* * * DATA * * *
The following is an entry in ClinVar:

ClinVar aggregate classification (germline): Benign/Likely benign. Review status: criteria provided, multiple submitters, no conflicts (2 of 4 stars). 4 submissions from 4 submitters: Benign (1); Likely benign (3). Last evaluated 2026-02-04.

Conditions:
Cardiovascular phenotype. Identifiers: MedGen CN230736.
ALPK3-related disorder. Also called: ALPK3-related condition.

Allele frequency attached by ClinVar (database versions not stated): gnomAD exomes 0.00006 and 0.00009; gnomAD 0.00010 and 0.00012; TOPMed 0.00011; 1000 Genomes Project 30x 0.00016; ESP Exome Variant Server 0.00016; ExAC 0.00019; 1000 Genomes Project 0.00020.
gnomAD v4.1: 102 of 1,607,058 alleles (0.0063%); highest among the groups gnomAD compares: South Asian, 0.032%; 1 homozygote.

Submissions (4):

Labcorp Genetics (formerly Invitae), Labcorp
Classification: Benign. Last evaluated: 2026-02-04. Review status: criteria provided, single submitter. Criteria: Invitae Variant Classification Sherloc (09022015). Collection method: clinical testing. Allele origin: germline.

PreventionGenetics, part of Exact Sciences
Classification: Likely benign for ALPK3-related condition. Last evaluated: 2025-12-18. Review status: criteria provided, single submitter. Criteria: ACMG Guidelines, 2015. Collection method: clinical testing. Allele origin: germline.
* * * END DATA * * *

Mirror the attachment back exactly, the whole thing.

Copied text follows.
The following is an entry in ClinVar:

ClinVar aggregate classification (germline): Benign/Likely benign. Review status: criteria provided, multiple submitters, no conflicts (2 of 4 stars). 4 submissions from 4 submitters: Benign (1); Likely benign (3). Last evaluated 2026-02-04.

Conditions:
Cardiovascular phenotype. Identifiers: MedGen CN230736.
ALPK3-related disorder. Also called: ALPK3-related condition.

Allele frequency attached by ClinVar (database versions not stated): gnomAD exomes 0.00006 and 0.00009; gnomAD 0.00010 and 0.00012; TOPMed 0.00011; 1000 Genomes Project 30x 0.00016; ESP Exome Variant Server 0.00016; ExAC 0.00019; 1000 Genomes Project 0.00020.
gnomAD v4.1: 102 of 1,607,058 alleles (0.0063%); highest among the groups gnomAD compares: South Asian, 0.032%; 1 homozygote.

Submissions (4):

Labcorp Genetics (formerly Invitae), Labcorp
Classification: Benign. Last evaluated: 2026-02-04. Review status: criteria provided, single submitter. Criteria: Invitae Variant Classification Sherloc (09022015). Collection method: clinical testing. Allele origin: germline.

PreventionGenetics, part of Exact Sciences
Classification: Likely benign for ALPK3-related condition. Last evaluated: 2025-12-18. Review status: criteria provided, single submitter. Criteria: ACMG Guidelines, 2015. Collection method: clinical testing. Allele origin: germline.